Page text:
Apr

21

In theory, quantum computers can solve certain problems much more efficiently than classical computers. This possibility has motivated experimental efforts to construct devices that manipulate quantum bits (qubits) in a variety of physical systems. One such system is composed of atomic ions confined by electric fields in a rf Paul trap. The motions of such ions can be modeled to a very good approximation as harmonic oscillators, and with suitable laser cooling techniques they can be cooled to the harmonic oscillator ground state. When trapped within the same potential minimum, ions interact strongly via the Coulomb force, thereby enabling multiple-qubit quantum gates that are...

Apr

20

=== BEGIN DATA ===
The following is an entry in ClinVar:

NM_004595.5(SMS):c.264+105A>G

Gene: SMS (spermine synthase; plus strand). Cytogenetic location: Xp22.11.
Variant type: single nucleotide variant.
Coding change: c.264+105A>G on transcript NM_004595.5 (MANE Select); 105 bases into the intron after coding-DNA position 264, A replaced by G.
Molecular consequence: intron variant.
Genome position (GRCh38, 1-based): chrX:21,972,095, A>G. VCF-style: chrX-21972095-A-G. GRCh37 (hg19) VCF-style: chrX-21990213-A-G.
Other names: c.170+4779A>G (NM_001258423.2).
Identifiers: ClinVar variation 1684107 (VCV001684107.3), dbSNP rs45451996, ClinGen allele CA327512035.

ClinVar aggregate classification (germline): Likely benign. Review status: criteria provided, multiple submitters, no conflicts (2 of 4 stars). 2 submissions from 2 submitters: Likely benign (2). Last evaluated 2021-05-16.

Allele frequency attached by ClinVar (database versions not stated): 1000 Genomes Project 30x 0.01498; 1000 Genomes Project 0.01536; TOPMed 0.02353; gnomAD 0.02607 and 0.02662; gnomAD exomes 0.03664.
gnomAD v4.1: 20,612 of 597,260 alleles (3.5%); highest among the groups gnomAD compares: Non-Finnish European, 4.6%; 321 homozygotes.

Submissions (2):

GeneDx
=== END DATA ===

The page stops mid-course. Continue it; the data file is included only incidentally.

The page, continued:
Yves Couder and coworkers have recently reported the results of a startling series of experiments in which droplets bouncing on a fluid surface exhibit wave-particle duality and, as a consequence, several dynamical features previously thought to be peculiar to the microscopic realm, including single-particle diffraction, interference, tunneling and quantized orbits. We explore this fluid system in light of the Madelung transformation, whereby Schrodinger's equation is recast in a hydrodynamic form. Doing so reveals a remarkable correspondence between bouncing droplets and subatomic particles, and provides rationale for the observed macroscopic quantum behaviour. New experiments are...